Benjamin Kamine

A Theasy Interview with Director Benjamin Kamine

1. How did your directing career get started? When did you first get involved in theatre?

For my first year and a half out of college, I did no theater at all. I was trying to quit, cold-turkey, convinced that a life without theater was better than a life of struggling to make ends meet. I was a freelance programmer, and wrote a lot of code for small businesses. And I lived very comfortably, but I was miserable. Then a friend offered me a job sound-designing for a 6 week festival at the Antaeus Company in LA. It was a crazy schedule, something like 10 staged workshops and 6 readings. I don’t remember exactly. But I took the job, and from there it was a no-brainer. I could never go back to just writing code again. It was 6 of the most harried weeks of my life. I had never designed sound before (my undergraduate degree was in scenic and lighting design), so I had a very steep learning curve. But many of the relationships I made on that project, were the basis for my early design career.

I had always known that I wanted to be a director, though. I directed my first little one act in high school, and I was hooked. So I bided my time until I had a few opportunities to self-produce in my mid-twenties. The first was a production of Philoctetes in Mumbai. We rehearsed for weeks and didn’t even end up getting to perform because of the terrorist attacks, but it was a great experience and a reminder to me of what I loved about the form. A year later, I directed a new one act written by a friend, which ran a weekend at a small storefront theater. The actors in it decided they wanted to do another project together, and I directed them in Seascape with Sharks and Dancer in a six week run that got pretty great reviews and a little recognition. That was the first time I really felt like a professional.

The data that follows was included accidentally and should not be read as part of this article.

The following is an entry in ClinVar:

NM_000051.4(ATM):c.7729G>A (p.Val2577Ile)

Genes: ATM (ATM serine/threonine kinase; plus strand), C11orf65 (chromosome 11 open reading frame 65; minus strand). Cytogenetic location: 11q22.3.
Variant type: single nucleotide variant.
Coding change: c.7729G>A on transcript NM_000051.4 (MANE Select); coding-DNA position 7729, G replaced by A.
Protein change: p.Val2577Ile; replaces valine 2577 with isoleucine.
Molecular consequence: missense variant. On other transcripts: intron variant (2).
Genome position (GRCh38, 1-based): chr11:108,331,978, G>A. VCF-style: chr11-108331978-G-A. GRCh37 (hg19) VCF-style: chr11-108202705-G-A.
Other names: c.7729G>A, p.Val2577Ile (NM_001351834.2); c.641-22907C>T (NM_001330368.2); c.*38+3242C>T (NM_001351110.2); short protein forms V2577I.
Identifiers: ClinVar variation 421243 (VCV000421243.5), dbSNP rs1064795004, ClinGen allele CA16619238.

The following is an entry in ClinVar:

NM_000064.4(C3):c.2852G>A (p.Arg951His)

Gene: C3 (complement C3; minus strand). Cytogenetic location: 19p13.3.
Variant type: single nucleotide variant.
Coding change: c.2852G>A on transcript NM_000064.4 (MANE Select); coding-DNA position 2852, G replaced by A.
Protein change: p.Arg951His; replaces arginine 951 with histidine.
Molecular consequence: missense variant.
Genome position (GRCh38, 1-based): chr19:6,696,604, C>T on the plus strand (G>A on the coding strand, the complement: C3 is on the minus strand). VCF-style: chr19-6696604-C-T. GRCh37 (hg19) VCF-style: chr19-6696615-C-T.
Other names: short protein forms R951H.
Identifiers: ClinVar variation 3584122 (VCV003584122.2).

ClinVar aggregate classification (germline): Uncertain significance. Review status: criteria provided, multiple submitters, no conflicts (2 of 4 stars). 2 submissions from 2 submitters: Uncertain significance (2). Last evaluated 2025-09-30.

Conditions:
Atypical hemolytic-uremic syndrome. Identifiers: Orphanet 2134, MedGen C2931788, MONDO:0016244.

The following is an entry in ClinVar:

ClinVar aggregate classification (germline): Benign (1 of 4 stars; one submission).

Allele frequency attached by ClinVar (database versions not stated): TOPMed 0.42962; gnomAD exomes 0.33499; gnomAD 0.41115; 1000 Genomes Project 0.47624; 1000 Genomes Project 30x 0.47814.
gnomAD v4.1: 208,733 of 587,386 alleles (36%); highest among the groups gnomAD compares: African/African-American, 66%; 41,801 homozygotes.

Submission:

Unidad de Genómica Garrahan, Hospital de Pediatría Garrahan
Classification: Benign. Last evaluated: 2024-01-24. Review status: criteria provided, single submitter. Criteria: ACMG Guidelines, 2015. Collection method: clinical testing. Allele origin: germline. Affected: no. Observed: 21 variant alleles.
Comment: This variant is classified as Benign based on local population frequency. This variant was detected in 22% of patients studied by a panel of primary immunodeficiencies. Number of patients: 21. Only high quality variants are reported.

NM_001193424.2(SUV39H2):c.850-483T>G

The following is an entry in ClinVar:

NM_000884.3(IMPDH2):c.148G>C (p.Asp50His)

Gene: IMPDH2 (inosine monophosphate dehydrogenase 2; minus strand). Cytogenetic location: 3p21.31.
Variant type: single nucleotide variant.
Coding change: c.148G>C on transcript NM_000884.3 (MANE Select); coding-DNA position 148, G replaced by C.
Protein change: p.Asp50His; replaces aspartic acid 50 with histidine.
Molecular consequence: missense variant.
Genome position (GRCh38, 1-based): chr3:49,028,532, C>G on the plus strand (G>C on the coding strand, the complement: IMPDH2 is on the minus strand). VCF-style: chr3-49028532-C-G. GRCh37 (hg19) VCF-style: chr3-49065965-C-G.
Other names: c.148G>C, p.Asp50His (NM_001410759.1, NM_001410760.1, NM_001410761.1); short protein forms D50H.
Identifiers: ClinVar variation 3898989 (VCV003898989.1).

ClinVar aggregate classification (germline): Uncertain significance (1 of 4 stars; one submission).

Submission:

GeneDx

2. What do you love about directing? What do you strive to accomplish with each project?

For me, it’s about narrative. I love corralling every piece of a project towards telling a unified story. That’s all I’m really working for -- to make sure that every artist involved is on the same page. There’s this tremendous energy when the design, the performers, and the writing align like stars. I think we all hope for that to happen as much as possible in a process and, ultimately in performance. I try to enable that kind of magic.


3. Who are the theatre artists you most look up to?

This is a really tough question. Really all of them. I know that sounds like a cheeseball, cop-out answer, and in a way it is, but I do actually feel like I’m constantly learning an obscene amount from every artist whose work I see and every artist that I work with. I think the moment I feel like I’m working with people I don’t admire or that people I don’t admire are getting the really big opportunities is the moment I won’t have the strength to make the sacrifice this work requires. We’re all working like hell to make good work. I believe in the inherent worthiness of that endeavor,  and so I look up to everyone who does that in good faith, because I think that’s always evident in the work.